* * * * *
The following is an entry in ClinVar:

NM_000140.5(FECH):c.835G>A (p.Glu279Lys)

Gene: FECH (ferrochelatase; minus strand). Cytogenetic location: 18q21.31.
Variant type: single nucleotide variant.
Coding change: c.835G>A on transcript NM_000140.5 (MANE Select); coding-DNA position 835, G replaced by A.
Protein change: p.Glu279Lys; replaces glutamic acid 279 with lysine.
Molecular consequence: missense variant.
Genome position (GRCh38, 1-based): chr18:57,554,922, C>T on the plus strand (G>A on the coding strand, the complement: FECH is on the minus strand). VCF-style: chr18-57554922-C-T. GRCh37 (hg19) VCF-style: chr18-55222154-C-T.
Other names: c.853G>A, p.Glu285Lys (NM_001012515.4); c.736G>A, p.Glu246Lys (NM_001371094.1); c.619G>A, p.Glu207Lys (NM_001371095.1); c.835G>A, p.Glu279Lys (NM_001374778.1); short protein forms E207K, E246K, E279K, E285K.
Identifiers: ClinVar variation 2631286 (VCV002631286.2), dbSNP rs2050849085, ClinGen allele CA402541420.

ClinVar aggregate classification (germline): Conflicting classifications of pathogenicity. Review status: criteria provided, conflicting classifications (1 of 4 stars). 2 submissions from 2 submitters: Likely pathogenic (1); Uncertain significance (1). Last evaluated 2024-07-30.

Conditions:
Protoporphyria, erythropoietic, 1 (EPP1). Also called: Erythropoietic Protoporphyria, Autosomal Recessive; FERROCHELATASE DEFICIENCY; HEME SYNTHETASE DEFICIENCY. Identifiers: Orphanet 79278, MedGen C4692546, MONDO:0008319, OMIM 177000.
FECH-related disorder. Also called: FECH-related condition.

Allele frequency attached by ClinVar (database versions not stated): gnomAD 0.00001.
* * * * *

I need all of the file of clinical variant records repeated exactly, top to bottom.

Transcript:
The following is an entry in ClinVar:

NM_000140.5(FECH):c.835G>A (p.Glu279Lys)

Gene: FECH (ferrochelatase; minus strand). Cytogenetic location: 18q21.31.
Variant type: single nucleotide variant.
Coding change: c.835G>A on transcript NM_000140.5 (MANE Select); coding-DNA position 835, G replaced by A.
Protein change: p.Glu279Lys; replaces glutamic acid 279 with lysine.
Molecular consequence: missense variant.
Genome position (GRCh38, 1-based): chr18:57,554,922, C>T on the plus strand (G>A on the coding strand, the complement: FECH is on the minus strand). VCF-style: chr18-57554922-C-T. GRCh37 (hg19) VCF-style: chr18-55222154-C-T.
Other names: c.853G>A, p.Glu285Lys (NM_001012515.4); c.736G>A, p.Glu246Lys (NM_001371094.1); c.619G>A, p.Glu207Lys (NM_001371095.1); c.835G>A, p.Glu279Lys (NM_001374778.1); short protein forms E207K, E246K, E279K, E285K.
Identifiers: ClinVar variation 2631286 (VCV002631286.2), dbSNP rs2050849085, ClinGen allele CA402541420.

ClinVar aggregate classification (germline): Conflicting classifications of pathogenicity. Review status: criteria provided, conflicting classifications (1 of 4 stars). 2 submissions from 2 submitters: Likely pathogenic (1); Uncertain significance (1). Last evaluated 2024-07-30.

Conditions:
Protoporphyria, erythropoietic, 1 (EPP1). Also called: Erythropoietic Protoporphyria, Autosomal Recessive; FERROCHELATASE DEFICIENCY; HEME SYNTHETASE DEFICIENCY. Identifiers: Orphanet 79278, MedGen C4692546, MONDO:0008319, OMIM 177000.
FECH-related disorder. Also called: FECH-related condition.

Allele frequency attached by ClinVar (database versions not stated): gnomAD 0.00001.